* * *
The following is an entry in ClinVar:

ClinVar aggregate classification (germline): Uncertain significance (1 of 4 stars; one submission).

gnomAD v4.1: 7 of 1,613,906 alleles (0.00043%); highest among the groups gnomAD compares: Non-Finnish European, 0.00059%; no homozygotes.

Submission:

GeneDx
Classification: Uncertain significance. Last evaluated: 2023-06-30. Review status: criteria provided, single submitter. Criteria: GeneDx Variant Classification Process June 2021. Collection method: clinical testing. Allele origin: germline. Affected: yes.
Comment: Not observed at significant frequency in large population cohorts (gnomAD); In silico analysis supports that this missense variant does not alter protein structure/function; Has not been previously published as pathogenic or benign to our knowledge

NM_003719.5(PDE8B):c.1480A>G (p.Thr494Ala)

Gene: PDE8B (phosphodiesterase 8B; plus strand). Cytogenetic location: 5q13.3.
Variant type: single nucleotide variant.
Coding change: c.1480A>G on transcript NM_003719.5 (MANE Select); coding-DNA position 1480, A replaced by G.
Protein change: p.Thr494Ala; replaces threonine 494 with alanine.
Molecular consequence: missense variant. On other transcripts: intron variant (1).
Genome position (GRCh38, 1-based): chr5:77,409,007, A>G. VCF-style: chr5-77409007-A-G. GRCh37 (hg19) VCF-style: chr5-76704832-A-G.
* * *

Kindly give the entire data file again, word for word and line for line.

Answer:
The following is an entry in ClinVar:

ClinVar aggregate classification (germline): Uncertain significance (1 of 4 stars; one submission).

gnomAD v4.1: 7 of 1,613,906 alleles (0.00043%); highest among the groups gnomAD compares: Non-Finnish European, 0.00059%; no homozygotes.

Submission:

GeneDx
Classification: Uncertain significance. Last evaluated: 2023-06-30. Review status: criteria provided, single submitter. Criteria: GeneDx Variant Classification Process June 2021. Collection method: clinical testing. Allele origin: germline. Affected: yes.
Comment: Not observed at significant frequency in large population cohorts (gnomAD); In silico analysis supports that this missense variant does not alter protein structure/function; Has not been previously published as pathogenic or benign to our knowledge

NM_003719.5(PDE8B):c.1480A>G (p.Thr494Ala)

Gene: PDE8B (phosphodiesterase 8B; plus strand). Cytogenetic location: 5q13.3.
Variant type: single nucleotide variant.
Coding change: c.1480A>G on transcript NM_003719.5 (MANE Select); coding-DNA position 1480, A replaced by G.
Protein change: p.Thr494Ala; replaces threonine 494 with alanine.
Molecular consequence: missense variant. On other transcripts: intron variant (1).
Genome position (GRCh38, 1-based): chr5:77,409,007, A>G. VCF-style: chr5-77409007-A-G. GRCh37 (hg19) VCF-style: chr5-76704832-A-G.